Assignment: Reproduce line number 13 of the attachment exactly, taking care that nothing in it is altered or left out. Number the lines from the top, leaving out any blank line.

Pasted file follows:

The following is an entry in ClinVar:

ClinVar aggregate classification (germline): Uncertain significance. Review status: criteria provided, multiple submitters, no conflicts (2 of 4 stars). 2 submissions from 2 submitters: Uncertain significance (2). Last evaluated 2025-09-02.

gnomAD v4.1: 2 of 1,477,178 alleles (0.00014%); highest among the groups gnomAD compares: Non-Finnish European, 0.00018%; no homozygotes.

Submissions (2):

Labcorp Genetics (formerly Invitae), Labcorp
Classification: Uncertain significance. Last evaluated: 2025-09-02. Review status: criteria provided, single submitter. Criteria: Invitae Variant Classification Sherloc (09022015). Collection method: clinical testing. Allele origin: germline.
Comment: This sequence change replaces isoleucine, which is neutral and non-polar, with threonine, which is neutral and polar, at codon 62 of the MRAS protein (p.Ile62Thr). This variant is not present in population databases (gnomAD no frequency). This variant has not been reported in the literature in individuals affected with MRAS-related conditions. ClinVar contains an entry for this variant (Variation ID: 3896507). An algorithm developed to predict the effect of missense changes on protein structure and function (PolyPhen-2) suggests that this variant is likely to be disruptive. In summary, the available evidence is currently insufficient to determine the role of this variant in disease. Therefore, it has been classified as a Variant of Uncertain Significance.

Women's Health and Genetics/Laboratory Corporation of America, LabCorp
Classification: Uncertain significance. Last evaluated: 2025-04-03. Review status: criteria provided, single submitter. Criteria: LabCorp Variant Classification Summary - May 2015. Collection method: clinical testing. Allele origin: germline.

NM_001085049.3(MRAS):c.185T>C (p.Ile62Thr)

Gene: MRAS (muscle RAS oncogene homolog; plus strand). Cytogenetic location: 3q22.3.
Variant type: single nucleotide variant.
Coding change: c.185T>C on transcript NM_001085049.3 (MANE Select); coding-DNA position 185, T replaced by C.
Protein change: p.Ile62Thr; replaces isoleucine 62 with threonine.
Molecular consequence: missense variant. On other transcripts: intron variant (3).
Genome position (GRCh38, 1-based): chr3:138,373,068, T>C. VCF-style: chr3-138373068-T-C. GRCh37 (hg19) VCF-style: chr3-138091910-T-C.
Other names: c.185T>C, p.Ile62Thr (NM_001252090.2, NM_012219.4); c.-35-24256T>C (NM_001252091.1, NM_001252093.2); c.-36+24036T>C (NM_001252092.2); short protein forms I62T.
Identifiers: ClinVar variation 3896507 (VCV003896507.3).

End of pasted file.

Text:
Coding change: c.185T>C on transcript NM_001085049.3 (MANE Select); coding-DNA position 185, T replaced by C.